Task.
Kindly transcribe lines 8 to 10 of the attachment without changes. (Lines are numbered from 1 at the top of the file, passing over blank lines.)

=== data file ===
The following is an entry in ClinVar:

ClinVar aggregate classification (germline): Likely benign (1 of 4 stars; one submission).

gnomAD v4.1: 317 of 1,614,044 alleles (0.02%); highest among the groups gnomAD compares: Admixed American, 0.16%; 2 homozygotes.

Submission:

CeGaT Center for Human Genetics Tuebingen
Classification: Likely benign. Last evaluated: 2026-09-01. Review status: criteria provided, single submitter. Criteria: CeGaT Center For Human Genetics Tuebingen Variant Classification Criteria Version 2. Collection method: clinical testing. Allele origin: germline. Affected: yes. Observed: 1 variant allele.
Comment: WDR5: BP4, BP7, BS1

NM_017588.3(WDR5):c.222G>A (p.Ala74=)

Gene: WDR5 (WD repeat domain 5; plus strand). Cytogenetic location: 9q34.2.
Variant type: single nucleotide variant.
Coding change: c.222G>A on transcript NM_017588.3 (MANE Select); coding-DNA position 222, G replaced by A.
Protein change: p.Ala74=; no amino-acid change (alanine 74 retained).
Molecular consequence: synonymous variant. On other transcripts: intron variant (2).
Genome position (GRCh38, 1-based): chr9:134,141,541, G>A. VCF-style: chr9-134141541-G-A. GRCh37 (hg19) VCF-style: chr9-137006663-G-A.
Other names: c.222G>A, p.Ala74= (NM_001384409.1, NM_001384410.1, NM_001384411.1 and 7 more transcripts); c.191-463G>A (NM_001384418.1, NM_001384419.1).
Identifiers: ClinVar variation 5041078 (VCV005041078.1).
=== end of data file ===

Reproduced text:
NM_017588.3(WDR5):c.222G>A (p.Ala74=)

Gene: WDR5 (WD repeat domain 5; plus strand). Cytogenetic location: 9q34.2.
Variant type: single nucleotide variant.